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The Brooklyn Rail

JUL-AUG 2020

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JUL-AUG 2020 Issue
ArtSeen

From Pot to Plate: Eli Ping at And Now

Installation view: <em>Eli Ping</em>, And Now, Dallas, 2020. Courtesy And Now.
Installation view: Eli Ping, And Now, Dallas, 2020. Courtesy And Now.

On View
And Now
June 6 – July 4, 2020
Dallas

It could be said that without light there is no beauty, and Eli Ping’s exhibition at And Now in Dallas is a shining example of this. The exhibition’s announcement image shows an orange sun hanging above a placid body of water. It’s a picture of a single, static moment within a transitory experience, and one that encapsulates the tone of this show.

The round metal sculptures in this untitled exhibition are nothing short of beautiful, and much like the act of viewing a sunset, they bring reverie and introspection through their silence and presence. The show consists of seven sculptures displayed on a table that is situated in the middle of the gallery space. Made from pewter, these objects are formalist in their very nature, seemingly existing for their own sake with their circular shape dictated by the interior of the pot in which they were melted. Each piece is a varying shade of yellow, with a few showing some brown, orange, and purple tones as well. Created by melting and re-melting the same metal over and over, the works retain the quality of liquid metal that has been hardened, while also appearing to melt in real time. They are forms that reflect their past and present states simultaneously.

Installation view: <em>Eli Ping</em>, And Now, Dallas, 2020. Courtesy And Now.
Installation view: Eli Ping, And Now, Dallas, 2020. Courtesy And Now.

Because these pieces are round and mostly flat, they first read as plates—especially since some include leaf-like metal elements that could resemble food. Ping displays these seven plate-like sculptures on a long table, which is draped with a large piece of canvas in lieu of a tablecloth. One sculpture in particular that’s placed in the middle is more reminiscent of a serving bowl than a plate, with its higher sides and deeper center. A single sculpture that acts as a point of distribution for idea consumption. Despite the arrangement of these sculptures not adhering to traditional place settings, the set-up is nonetheless inviting. The exhibition of these objects becomes a proposition for communal conversation between the artist, the objects, and the viewers, creating an environment for explication and listening.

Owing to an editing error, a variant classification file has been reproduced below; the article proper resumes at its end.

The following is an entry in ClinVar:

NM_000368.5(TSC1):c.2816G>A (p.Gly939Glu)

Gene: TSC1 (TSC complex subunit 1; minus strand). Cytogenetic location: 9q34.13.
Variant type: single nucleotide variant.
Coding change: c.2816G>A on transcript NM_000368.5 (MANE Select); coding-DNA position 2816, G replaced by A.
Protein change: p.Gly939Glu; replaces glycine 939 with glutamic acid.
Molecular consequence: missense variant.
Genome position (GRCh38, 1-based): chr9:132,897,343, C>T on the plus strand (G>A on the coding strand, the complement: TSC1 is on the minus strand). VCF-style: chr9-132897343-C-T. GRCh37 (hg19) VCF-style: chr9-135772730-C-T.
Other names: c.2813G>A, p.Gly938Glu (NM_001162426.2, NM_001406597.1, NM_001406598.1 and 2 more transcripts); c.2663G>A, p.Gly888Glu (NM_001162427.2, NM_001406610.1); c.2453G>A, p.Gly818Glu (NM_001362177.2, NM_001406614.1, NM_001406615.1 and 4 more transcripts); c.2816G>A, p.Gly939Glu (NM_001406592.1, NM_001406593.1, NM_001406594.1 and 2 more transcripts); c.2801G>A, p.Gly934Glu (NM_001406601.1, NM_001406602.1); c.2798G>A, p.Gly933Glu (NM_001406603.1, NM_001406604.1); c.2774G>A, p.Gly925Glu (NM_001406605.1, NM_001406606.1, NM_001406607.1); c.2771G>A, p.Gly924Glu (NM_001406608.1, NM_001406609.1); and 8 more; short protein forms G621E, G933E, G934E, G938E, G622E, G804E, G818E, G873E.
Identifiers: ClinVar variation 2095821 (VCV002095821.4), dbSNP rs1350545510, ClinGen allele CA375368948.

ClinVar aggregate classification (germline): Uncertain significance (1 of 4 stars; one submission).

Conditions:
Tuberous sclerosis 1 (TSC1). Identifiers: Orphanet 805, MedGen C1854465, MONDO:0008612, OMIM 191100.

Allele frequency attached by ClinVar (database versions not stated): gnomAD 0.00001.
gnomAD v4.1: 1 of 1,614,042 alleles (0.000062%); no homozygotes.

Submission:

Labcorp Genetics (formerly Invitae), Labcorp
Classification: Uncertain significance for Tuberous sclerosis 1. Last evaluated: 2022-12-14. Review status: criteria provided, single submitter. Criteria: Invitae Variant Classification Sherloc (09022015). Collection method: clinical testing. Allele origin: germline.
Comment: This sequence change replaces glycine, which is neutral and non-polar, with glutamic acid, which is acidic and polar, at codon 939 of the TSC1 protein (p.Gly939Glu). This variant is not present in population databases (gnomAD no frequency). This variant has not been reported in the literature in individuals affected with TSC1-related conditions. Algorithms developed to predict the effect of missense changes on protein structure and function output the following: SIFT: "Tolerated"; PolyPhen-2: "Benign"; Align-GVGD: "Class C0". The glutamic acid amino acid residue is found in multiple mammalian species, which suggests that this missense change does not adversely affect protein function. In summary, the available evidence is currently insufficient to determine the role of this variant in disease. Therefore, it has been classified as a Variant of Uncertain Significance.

A popular disparagement of formalism as an art-making practice is that it is too self-serving and ineffectual—that it concerns itself with aesthetics rather than foregrounding ideas that address a specific subject like geopolitics, identity, etc. However, because of this didactic reticence, art made in a formalist manner allows for a more open approach to making as well as viewing. Rather than the artwork being a substantiation of a certain idea set, it promotes a more speculative experience on the part of both the artist and the viewer, giving way to a new means of communication for the parties involved: an aesthetic common ground for postulation and projection. Without an upfront motive in regards to meaning, formalist objects create an occasion where one can experience nuance and subtleties of material, and thus begin to extrapolate a larger meaning. The question then develops into what else can the ideas and knowledge gained from looking be applied to?

Installation view: <em>Eli Ping</em>, And Now, Dallas, 2020. Courtesy And Now.
Installation view: Eli Ping, And Now, Dallas, 2020. Courtesy And Now.

Ping’s exhibition of artworks that don’t make explicit their intent is an opportunity, for any who are willing, to become unmoored from conventional viewing expectations and knowledge production. It is an offer to engage with objects that risk uncertainty. Objects that present further questions could be the start of a bottom-up infrastructural transformation that favors open discussions, with self-reflection, silence, and constructive discussion being large parts of this. Communication is advocated in this exhibition in two forms. First with the self, which is represented in the recursive melting of metal, an act similar to mulling over an idea, and in a group, in the installation that resembles a table setting which is a place to present these ideas for possible feedback and refinement. With these sculptures that resemble many things, plates and the sun being just two examples, and of which foment silence, discussion, and idea exchanges that can be applied elsewhere, it’s reassuring to know that tomorrow is a new day.

Contributor

Israel Lund

Israel Lund is an artist based in Brooklyn.

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The Brooklyn Rail

JUL-AUG 2020

All Issues